Right now, stress is inevitable. Faced with uncertainties, doubts, and insecurities, our perspective of the current situation can hold us in a perpetual state of ‘fight, or flight’.
When stress is chronic, your body can tip out of balance resulting in a number of various physical or psychological health consequences, from weight gain (particularly around the waist), sleep issues, depressive moods to exhaustion and fatigue. In fact, 75 to 90% of doctor’s visits are stress-related.
Personally, the stress I experienced when I transitioned from serving in the military to a stay-at-home mom, along with other unhealthy lifestyle behaviors, impacted my body’s ability to process insulin optimally. Unexpectedly, I found out that my blood glucose levels were nearing pre-diabetic. One research revealed that perceived stress is a strong risk factor for Type 2 diabetes in women.
You know what’s fascinating? It’s your body’s innate ability to heal when you make conscious healthy choices. With stress, there are various practices you can implement into your day whether it’s a relaxation technique or physical activity or talking with someone.
What I’m introducing is a mindset strategy where the stress itself isn’t necessarily the problem, but how you respond to it. Remember, you always have a choice to positively react as a healthy way to relieve stress.
Consider these “4 A’s” developed by the Mayo Clinic:
Avoid, Alter, Adapt, Accept
What’s unnecessary stress in your life today? Have you been constantly watching the news? Is it possible to avoid people who gives you a hard time? How about only committing to tasks that are most important to you, instead of having a long list of things to-do?
Asking these questions will help you identify sources of stress that you can try to avoid. One thing I’ve learned to do is to avoid tuning in to the news first thing in the morning.
There will be moments when it might be hard to avoid specific situations. One communication technique I’ve learned that may alter a stressful situation, perhaps with a friend or a family member, is the Non-Violent Communication (NVC) model by Marshall Rosenberg.
When you’re in a disagreement with someone, it helps if you can put yourself in the perspective of the other person. This is where NVC comes in. You make an observation (instead of being judgmental with an evaluation) where you try to identify what the other person may be needing based on their emotions. When you show compassion and understanding, it can evoke a positive response from another.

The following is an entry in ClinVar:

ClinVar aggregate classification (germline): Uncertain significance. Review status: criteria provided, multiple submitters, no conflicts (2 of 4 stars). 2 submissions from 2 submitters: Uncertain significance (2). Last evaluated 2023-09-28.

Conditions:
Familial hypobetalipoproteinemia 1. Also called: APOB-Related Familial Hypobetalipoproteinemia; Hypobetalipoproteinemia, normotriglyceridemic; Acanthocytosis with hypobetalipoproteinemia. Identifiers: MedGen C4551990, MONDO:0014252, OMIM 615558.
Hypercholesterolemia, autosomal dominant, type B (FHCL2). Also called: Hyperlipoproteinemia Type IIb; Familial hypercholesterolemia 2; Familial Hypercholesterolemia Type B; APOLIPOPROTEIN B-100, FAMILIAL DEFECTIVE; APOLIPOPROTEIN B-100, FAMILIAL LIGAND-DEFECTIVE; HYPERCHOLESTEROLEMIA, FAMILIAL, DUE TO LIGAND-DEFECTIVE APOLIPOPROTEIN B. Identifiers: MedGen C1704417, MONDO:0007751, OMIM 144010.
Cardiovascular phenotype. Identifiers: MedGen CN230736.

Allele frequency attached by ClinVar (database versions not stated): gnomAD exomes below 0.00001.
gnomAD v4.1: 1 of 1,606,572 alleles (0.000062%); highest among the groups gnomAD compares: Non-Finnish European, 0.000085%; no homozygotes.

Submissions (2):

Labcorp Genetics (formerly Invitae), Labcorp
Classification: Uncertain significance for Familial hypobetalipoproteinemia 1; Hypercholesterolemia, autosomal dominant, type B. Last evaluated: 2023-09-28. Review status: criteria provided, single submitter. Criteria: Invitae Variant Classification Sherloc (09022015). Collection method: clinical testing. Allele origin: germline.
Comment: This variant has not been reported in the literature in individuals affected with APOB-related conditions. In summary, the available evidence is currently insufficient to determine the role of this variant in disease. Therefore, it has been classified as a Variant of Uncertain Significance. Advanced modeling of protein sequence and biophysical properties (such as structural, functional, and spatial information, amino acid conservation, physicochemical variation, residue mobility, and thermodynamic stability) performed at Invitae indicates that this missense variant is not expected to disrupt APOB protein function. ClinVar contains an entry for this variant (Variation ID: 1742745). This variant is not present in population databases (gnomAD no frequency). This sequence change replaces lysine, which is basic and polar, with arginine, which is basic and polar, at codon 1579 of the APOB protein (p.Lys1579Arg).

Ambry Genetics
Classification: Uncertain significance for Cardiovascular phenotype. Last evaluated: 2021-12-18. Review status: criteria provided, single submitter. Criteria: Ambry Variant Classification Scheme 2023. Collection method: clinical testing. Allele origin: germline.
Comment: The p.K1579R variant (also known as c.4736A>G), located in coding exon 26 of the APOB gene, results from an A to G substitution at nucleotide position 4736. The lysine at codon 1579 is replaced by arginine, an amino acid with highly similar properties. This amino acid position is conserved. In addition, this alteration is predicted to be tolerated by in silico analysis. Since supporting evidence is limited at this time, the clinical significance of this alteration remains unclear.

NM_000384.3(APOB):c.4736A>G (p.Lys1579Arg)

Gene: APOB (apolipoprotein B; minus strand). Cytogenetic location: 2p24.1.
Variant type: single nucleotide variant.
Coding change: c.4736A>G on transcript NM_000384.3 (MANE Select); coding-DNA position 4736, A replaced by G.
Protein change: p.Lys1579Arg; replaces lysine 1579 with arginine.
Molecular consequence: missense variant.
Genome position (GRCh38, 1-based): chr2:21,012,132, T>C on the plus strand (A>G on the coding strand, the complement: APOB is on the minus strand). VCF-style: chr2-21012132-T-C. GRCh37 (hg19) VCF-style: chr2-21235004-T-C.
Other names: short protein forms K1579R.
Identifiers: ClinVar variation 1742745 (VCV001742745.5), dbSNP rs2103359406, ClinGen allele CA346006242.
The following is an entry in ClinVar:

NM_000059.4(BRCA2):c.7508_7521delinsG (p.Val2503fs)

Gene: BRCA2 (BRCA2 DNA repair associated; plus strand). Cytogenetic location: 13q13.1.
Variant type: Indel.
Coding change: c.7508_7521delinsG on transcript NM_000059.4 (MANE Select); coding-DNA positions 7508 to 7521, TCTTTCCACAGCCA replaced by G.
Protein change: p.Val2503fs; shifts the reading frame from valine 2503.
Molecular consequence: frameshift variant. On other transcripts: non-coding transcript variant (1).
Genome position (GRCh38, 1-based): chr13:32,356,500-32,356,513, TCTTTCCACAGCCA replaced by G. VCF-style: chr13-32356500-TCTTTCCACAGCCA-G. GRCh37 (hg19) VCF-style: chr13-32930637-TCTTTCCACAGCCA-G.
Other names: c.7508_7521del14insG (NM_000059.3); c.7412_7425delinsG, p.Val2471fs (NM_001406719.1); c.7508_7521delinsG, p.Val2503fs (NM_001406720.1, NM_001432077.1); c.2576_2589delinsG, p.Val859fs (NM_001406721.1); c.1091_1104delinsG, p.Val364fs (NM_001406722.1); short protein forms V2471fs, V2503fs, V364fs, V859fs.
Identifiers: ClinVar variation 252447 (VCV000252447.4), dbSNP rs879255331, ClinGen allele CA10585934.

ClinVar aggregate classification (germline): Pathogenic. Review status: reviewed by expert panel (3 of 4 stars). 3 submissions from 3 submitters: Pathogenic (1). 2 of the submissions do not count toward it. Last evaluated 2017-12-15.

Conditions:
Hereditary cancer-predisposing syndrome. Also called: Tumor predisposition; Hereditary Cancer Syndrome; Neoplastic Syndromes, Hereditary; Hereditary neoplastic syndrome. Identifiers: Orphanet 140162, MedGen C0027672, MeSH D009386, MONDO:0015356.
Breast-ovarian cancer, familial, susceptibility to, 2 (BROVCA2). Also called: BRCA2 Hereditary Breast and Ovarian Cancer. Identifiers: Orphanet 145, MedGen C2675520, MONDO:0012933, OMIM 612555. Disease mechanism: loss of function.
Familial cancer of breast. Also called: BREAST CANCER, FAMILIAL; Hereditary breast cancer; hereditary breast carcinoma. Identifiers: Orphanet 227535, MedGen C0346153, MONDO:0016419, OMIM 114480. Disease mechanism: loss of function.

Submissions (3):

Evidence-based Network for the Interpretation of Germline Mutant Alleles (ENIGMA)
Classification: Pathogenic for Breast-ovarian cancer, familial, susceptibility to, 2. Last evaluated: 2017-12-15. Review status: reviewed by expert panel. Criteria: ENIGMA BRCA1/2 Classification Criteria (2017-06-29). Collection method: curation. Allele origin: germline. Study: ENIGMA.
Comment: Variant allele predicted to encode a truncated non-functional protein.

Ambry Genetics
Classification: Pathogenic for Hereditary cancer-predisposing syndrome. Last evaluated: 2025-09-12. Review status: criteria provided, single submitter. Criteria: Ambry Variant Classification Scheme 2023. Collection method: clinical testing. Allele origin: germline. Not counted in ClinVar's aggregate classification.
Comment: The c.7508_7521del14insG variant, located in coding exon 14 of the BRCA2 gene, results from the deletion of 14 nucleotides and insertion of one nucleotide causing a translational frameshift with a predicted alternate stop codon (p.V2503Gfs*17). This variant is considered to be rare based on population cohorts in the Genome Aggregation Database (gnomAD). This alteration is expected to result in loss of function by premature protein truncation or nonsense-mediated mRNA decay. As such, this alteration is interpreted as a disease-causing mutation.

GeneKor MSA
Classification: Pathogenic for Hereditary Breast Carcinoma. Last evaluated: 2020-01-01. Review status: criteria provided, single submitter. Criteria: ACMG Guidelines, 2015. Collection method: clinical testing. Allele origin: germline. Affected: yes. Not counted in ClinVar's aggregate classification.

How would you reframe a stressful situation right now that can help you move forward? When you can’t change the stressor, changing your expectations about it may make a difference.
I like this quote by Albus Dumbledore from Harry Potter –
“Happiness can be found even in the darkest of times, if one only remembers to turn on the light.”
What’s the one thing that can bring light into the darkness you’re currently in? For me, it’s my faith. This bible study hosted by my community church has been helpful through this pandemic.
Inevitably, we all encounter stressful situations out of our control. And the best thing we can do at the moment is to learn to accept them.
Acknowledge your emotions, talk it out with a friend, and practice self-compassion. The serenity prayer speaks to me about acceptance.
Which of these 4 A’s can you use to relieve your stress today?
Would you like to have a conversation to relieve the stress that has negatively impacted your health and wellbeing? Please reach out to me via email – firstname.lastname@example.org or quickly fill out a Healthy Lifestyle Discovery form and we can set up a time to chat.